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Jarry, Alfred (1873-1907)  

A precursor of surrealism and credited with having invented the Theater of the Absurd, Alfred-Henry Jarry included homosexual characters and themes in most of his works.

Jarry was born in Laval (Brittany) on September 8, 1873. His mother, an eccentric, headstrong woman who strongly influenced her son, left her husband when Jarry was six, taking her children with her and moving first to Saint-Brieuc (1879) and then to Rennes (1888). Images and material from Jarry's Breton childhood would later appear throughout his work.

He moved to Paris in 1891 to attend Lycée Henri IV and began publishing in 1893, when two of his works were awarded prizes. His success gained him entrance the following year to the group of writers affiliated with the newly founded Mercure de France.

From 1893 to 1895, he enjoyed a brief but intense relationship with his reputed literary collaborator, the future poet Léon-Paul Fargue, a fellow student at Henri IV. Though Jarry jested often about his homosexuality, this is his only known relationship, and it provided the material for his semiautobiographical play, Haldernablou (1894).

Jarry, at twenty-three, reached the height of his literary fame in December 1896, when the premier of Ubu roi (King Ubu) at Lugné-Poe's Théâtre de l'Oeuvre caused a riot with its opening word, merdre (loosely translated as "shee-it"). The play closed after the second performance.

Jarry continued to write over the next eleven years, but he gained little or no recognition. A heavy drinker given to eccentric extremes of behavior, he died on November 1, 1907, at the age of thirty-four.

Credited with having invented the Theater of the Absurd with Ubu Roi and his theories of staging, Jarry was also a novelist, poet, and journalist. His work is characterized by a love of paradox and by bizarre juxtapositions of images, which led the surrealists to claim him as one of their precursors. His quick wit and keen sense of the absurd came together in pataphysics, his science of imaginary solutions.

Sexuality in all its excess and perversity provides the subject matter for much of Jarry's work. But even his most outrageous novels reveal a curiosity marked more by innocence than by prurience.

Although the semiautobiographical Haldernablou (in Les Minutes de sable mémorial [Minutes of Memorial Sand, 1894]) is his only work to deal exclusively with homosexuality, homosexual characters and themes appear in other works, particularly Les Jours et les Nuits (Days and Nights, 1897), L'Amour en visites (Love Goes Visiting, 1898), Messaline (The Garden of Priapus, 1899), and Le Surmâle (The Supermale, 1902).

In 1903, Baron Jacques d'Adelsward-Fersen, a second-rate poet and minor aristocrat, was charged with recruiting lycée students to participate in black masses and orgies "in the greek style." Jarry wrote about the affair in three articles ("L'Ame ouverte à l'art antique" ["Opening the Soul to Ancient Art"], "Littérature," and "Héliogabale à travers les âges" ["Heliogabalus Through the Centuries"], all collected in La Chandelle verte [The Green Candle, 1969]), which, though not directly supportive of the Baron, satirize the bourgeois perception of homosexuality's threat to family values by relocating the threat from the supposed pederast to the legal system itself.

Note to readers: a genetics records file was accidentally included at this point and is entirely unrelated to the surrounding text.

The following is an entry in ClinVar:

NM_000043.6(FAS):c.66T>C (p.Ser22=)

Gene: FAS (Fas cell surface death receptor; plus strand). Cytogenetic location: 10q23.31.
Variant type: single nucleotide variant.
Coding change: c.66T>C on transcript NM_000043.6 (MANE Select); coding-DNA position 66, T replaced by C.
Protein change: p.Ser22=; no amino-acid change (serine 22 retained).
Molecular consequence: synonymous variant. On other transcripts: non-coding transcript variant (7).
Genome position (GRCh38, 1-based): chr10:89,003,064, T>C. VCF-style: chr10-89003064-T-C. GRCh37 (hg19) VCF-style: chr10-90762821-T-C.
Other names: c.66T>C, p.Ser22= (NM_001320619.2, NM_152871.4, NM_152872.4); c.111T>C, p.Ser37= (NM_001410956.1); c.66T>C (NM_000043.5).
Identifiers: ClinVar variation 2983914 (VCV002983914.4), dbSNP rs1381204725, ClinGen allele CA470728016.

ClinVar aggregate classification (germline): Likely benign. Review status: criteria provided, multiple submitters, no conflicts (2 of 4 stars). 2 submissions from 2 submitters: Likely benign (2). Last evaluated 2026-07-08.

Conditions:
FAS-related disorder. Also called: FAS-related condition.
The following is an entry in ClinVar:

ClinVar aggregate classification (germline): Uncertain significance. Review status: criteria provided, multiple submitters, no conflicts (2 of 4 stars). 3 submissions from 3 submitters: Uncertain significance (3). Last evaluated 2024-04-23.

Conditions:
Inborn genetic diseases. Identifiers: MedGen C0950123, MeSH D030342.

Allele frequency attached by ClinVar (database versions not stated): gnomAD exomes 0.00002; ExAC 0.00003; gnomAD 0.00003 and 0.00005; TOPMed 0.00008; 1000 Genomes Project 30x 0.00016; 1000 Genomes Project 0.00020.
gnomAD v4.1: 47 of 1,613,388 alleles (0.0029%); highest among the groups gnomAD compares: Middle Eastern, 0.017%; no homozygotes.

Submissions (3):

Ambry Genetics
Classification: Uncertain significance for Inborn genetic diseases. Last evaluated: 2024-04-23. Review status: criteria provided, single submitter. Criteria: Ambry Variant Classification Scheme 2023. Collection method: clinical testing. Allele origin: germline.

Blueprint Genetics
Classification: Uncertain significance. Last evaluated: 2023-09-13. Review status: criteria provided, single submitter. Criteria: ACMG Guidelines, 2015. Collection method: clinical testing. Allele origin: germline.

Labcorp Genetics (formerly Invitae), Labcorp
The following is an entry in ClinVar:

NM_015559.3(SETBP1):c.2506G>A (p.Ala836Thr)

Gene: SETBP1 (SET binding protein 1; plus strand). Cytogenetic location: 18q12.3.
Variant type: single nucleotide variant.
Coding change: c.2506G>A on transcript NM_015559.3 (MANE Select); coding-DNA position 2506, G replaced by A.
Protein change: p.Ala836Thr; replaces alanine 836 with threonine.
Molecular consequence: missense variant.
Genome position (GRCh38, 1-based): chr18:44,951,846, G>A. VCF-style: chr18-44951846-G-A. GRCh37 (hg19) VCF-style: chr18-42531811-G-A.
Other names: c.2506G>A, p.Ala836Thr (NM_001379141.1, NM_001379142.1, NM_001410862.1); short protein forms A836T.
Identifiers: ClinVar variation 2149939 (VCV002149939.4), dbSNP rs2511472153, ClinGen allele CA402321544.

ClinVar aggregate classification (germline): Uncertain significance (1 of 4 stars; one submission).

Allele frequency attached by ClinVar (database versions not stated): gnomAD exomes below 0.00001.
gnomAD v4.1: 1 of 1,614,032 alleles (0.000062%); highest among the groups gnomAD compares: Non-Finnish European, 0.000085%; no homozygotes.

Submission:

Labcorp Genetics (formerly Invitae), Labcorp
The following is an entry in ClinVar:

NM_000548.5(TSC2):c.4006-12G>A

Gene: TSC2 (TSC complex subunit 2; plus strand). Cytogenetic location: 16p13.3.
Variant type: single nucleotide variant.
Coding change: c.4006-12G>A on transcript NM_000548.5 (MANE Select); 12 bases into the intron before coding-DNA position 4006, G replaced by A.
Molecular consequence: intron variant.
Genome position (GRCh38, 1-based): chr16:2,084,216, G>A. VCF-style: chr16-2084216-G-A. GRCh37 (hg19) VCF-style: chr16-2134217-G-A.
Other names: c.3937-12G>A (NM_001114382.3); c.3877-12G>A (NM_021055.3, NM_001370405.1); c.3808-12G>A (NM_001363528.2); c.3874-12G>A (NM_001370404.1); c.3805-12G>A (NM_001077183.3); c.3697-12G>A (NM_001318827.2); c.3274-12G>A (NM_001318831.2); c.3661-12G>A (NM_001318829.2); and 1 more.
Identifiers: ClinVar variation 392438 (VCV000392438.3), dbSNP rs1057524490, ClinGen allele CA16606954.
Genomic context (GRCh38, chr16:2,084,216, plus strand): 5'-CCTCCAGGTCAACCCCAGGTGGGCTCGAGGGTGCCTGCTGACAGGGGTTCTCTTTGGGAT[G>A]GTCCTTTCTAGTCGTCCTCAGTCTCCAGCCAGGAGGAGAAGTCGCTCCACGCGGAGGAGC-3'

Like Jarry himself, his characters are often marginals, struggling to maintain a sense of their own identity in a world that refuses to understand them. Though these struggles invariably end in destruction, we find in them representations of the homosexual actively attempting to assert and to create himself at a time when homosexuality was becoming increasingly pathologized.

A. Mitchell Brown


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Apollinaire, Guillaume. "Feu Alfred Jarry." Oeuvres en prose complètes. vol. II. Pierre Caizergues and Michel Décaudin, eds. Paris: Gallimard, Bibliothèque de la Pléïade, 1991.

Arnaud, Noël. Alfred Jarry d'Ubu Roi au docteur Faustroll. Paris: La Table Ronde, 1974.

Beaumont, Keith. Alfred Jarry: A Critical and Biographical Study. New York: St. Martin's Press, 1984.

Rachilde. Alfred Jarry ou le Surmâle des Lettres. Paris: Grasset, 1928.

Shattuck, Roger. The Banquet Years. The Arts in France, 1885-1918. London: Faber & Faber, Ltd., 1958.

Stillman, Linda Klieger. Alfred Jarry. Boston: Twayne Publishers, 1983.


    Citation Information
    Author: Brown, A. Mitchell  
    Entry Title: Jarry, Alfred  
    General Editor: Claude J. Summers  
    Publication Name: glbtq: An Encyclopedia of Gay, Lesbian, Bisexual,
Transgender, and Queer Culture
    Publication Date: 2002  
    Date Last Updated July 24, 2006  
    Web Address  
    Publisher glbtq, Inc.
1130 West Adams
Chicago, IL   60607
    Today's Date  
    Encyclopedia Copyright: © 2002-2006, glbtq, Inc.  
    Entry Copyright © 1995, 2002 New England Publishing Associates  


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